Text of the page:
Ebola and other filoviruses are multi-host pathogens that can infect a wide variety of species, and filovirus emergence presents a pressing threat to human health. Presumably areas that contain large numbers of host species that are susceptible to filoviruses or that contain key reservoir species (such as bats) in high abundance are also areas where the risk of transmission from wild animals to humans is high. However, this hypothesis has rarely been tested. Using data on the location of past spillover events of Ebola, Marburg virus, and other filoviruses in Africa, the goal of this project will be to test what aspects of mammalian host biodiversity (e.g., variation in mammalian species richness, phylogenetic diversity, or ecological diversity) have the greatest impact on spillover risk. Mammalian host data will be drawn from a variety of published sources such as PanTHERIA (a species level database of mammalian trait data) and species range data compiled by the International Union for Conservation of Nature. The project will involve compiling large data sets and analyzing them using the R programming language.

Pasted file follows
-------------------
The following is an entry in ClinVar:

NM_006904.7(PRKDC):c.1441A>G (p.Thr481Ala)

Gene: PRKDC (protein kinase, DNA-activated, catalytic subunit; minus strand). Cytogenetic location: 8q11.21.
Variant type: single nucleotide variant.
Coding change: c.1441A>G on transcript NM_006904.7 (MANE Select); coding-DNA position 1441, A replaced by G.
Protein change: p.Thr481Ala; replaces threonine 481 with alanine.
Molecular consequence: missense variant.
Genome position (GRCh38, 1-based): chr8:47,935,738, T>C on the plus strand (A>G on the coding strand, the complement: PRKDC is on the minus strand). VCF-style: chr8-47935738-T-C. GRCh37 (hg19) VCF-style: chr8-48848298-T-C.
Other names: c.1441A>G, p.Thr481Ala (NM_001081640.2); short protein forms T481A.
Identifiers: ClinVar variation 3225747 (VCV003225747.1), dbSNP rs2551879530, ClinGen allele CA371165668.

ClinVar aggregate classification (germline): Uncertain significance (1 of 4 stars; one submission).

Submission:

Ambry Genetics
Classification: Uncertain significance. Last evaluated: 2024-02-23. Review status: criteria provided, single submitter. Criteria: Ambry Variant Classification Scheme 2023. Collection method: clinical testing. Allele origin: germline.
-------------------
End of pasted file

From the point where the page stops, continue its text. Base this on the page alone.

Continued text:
Project Mentor: Patrick Stephens
Type of Project: Quantitative/Computer-based